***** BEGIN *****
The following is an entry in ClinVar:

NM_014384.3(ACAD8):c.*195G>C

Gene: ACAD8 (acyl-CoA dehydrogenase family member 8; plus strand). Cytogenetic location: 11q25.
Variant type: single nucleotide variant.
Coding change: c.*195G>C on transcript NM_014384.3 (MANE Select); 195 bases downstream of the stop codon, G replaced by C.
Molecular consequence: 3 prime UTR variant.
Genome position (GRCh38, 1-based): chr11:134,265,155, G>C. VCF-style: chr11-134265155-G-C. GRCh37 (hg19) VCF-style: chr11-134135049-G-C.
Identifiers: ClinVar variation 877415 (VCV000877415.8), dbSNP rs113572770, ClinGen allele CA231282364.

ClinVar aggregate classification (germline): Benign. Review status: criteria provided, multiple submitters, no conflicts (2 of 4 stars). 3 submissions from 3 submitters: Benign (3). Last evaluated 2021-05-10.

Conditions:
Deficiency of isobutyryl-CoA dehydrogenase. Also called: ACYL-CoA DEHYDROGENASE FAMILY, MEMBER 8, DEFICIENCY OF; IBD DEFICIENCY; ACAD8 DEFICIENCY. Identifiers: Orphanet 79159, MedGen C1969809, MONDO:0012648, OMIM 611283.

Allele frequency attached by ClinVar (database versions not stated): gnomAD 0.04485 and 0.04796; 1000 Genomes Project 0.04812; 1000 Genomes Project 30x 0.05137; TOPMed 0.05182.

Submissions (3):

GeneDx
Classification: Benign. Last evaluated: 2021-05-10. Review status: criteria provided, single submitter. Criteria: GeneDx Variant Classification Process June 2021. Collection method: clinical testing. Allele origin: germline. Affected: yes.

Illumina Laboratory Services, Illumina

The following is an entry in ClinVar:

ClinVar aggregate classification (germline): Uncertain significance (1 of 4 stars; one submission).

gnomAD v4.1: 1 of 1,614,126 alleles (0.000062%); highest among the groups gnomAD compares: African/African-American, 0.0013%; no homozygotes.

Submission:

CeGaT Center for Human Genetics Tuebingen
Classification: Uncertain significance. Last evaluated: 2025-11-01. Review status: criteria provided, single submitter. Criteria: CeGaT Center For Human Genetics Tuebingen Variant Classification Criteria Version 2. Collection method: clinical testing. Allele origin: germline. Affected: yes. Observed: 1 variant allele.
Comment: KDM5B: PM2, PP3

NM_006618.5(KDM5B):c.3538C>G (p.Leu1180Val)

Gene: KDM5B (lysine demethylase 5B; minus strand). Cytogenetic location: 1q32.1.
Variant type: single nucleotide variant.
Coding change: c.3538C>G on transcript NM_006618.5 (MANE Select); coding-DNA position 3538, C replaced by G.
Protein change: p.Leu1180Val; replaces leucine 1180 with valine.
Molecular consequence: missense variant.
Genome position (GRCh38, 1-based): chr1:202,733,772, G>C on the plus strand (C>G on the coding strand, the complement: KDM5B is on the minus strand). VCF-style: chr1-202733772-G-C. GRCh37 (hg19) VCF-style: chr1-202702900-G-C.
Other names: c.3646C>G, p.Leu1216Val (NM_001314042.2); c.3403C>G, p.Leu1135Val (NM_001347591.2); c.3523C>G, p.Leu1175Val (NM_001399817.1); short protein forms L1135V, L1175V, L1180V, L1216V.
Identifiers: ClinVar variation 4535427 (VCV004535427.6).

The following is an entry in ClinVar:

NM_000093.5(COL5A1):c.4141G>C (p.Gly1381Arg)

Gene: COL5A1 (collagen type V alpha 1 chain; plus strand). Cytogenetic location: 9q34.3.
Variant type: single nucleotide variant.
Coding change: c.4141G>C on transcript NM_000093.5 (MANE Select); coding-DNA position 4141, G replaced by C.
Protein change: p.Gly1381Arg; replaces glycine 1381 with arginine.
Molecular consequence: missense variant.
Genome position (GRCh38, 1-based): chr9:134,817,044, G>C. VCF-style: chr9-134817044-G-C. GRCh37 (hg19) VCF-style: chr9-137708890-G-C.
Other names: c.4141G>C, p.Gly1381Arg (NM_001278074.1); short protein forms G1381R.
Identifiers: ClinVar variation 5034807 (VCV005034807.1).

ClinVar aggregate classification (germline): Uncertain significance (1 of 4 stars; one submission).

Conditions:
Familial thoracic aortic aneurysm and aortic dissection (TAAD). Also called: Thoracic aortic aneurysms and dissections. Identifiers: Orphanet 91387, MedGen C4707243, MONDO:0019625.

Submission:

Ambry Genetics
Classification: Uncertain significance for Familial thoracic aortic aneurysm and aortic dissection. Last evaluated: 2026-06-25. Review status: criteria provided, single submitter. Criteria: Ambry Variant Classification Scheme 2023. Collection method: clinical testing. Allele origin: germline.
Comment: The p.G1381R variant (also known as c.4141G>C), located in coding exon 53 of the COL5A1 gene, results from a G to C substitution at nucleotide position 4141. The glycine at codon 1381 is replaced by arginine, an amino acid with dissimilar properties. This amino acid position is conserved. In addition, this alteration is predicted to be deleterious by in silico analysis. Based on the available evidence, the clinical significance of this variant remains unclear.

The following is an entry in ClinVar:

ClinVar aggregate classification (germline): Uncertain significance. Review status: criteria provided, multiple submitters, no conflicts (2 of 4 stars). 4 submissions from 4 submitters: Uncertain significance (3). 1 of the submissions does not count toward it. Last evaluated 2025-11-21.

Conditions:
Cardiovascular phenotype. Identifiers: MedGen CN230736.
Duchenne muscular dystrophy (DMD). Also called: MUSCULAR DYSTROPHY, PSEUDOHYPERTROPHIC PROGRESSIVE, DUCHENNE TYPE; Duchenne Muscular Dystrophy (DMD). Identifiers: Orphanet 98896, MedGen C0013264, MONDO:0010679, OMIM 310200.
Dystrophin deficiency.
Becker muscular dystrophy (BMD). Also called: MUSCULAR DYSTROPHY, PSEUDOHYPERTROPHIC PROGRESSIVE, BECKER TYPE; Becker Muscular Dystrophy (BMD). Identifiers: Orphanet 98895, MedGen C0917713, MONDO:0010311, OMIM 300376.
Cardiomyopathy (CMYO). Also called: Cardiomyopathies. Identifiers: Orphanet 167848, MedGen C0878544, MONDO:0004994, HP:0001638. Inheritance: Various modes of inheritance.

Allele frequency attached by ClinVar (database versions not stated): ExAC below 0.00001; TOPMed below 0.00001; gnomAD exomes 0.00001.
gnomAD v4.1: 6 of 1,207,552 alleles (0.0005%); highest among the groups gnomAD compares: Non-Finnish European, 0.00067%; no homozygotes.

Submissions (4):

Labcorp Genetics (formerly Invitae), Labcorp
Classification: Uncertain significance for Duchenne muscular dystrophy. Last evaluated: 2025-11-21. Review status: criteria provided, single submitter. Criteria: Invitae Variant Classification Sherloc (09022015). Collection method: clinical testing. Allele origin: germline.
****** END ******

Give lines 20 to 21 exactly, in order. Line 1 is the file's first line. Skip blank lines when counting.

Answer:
Submission:

CeGaT Center for Human Genetics Tuebingen